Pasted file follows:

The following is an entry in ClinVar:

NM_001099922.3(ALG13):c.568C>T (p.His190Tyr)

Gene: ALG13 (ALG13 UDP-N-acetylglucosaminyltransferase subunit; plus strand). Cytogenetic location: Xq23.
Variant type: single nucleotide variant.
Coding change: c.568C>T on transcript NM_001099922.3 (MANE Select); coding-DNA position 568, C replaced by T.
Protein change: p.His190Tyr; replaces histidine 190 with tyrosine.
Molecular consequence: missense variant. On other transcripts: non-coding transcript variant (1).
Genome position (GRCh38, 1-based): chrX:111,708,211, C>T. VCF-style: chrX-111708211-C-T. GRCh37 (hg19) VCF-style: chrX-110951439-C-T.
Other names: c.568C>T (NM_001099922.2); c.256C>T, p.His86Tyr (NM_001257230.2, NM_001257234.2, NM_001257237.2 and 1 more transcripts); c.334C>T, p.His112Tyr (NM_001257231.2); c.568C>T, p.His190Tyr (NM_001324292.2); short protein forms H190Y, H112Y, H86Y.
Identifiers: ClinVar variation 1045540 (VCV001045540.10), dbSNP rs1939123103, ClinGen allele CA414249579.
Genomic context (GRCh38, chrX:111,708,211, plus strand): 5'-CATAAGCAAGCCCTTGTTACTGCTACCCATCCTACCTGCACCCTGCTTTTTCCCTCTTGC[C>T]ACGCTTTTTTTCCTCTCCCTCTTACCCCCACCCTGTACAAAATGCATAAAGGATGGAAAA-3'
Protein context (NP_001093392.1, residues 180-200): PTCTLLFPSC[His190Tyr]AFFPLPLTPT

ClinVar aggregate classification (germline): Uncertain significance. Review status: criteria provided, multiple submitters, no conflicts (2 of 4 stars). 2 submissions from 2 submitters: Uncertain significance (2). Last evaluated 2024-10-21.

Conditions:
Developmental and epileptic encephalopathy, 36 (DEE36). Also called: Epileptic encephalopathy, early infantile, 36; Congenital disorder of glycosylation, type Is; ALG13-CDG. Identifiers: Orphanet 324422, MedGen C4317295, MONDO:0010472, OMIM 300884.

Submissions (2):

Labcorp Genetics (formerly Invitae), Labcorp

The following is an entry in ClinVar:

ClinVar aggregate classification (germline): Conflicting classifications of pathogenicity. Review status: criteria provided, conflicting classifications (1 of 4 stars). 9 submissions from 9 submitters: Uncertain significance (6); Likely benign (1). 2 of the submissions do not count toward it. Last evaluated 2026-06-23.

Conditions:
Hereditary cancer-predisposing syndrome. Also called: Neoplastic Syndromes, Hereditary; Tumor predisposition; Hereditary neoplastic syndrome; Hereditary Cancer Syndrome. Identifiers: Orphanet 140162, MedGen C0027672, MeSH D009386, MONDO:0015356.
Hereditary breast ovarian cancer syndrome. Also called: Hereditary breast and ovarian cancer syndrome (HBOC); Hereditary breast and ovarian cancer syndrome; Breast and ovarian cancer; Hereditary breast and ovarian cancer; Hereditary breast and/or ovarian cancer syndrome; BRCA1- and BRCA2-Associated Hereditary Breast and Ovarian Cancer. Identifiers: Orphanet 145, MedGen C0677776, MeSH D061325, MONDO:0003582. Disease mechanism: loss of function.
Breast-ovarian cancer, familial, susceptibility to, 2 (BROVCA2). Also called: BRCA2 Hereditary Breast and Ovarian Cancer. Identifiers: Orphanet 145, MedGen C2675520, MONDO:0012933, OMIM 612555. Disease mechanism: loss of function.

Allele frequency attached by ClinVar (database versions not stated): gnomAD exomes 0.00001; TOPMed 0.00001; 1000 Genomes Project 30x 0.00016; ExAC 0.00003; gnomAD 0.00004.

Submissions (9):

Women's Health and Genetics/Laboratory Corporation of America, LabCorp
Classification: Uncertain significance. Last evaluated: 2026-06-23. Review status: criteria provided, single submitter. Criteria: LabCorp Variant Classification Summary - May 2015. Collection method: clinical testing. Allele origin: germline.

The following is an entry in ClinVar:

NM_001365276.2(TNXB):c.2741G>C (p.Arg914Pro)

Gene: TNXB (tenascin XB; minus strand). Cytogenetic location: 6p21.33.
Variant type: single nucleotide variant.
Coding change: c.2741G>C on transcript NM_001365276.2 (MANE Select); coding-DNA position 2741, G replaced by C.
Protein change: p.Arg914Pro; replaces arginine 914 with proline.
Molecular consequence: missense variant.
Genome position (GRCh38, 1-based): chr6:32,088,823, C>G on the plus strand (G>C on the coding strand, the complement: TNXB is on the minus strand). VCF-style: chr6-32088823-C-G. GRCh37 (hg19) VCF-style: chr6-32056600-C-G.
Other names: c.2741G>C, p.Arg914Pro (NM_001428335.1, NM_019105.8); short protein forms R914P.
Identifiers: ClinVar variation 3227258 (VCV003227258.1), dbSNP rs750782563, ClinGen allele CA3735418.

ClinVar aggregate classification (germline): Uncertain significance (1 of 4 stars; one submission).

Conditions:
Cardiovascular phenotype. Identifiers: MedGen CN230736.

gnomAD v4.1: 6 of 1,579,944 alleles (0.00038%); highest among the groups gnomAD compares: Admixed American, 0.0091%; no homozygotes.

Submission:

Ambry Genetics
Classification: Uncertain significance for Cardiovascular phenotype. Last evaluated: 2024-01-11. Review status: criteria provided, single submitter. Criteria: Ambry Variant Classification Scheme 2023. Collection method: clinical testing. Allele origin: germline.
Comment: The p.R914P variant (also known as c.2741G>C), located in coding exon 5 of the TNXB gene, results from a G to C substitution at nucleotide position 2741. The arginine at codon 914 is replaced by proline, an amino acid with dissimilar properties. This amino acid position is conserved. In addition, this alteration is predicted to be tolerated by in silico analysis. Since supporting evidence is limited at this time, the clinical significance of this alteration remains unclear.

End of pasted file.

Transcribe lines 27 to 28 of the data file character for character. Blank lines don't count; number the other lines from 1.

Classification: Uncertain significance. Last evaluated: 2026-06-23. Review status: criteria provided, single submitter. Criteria: LabCorp Variant Classification Summary - May 2015. Collection method: clinical testing. Allele origin: germline.

The following is an entry in ClinVar: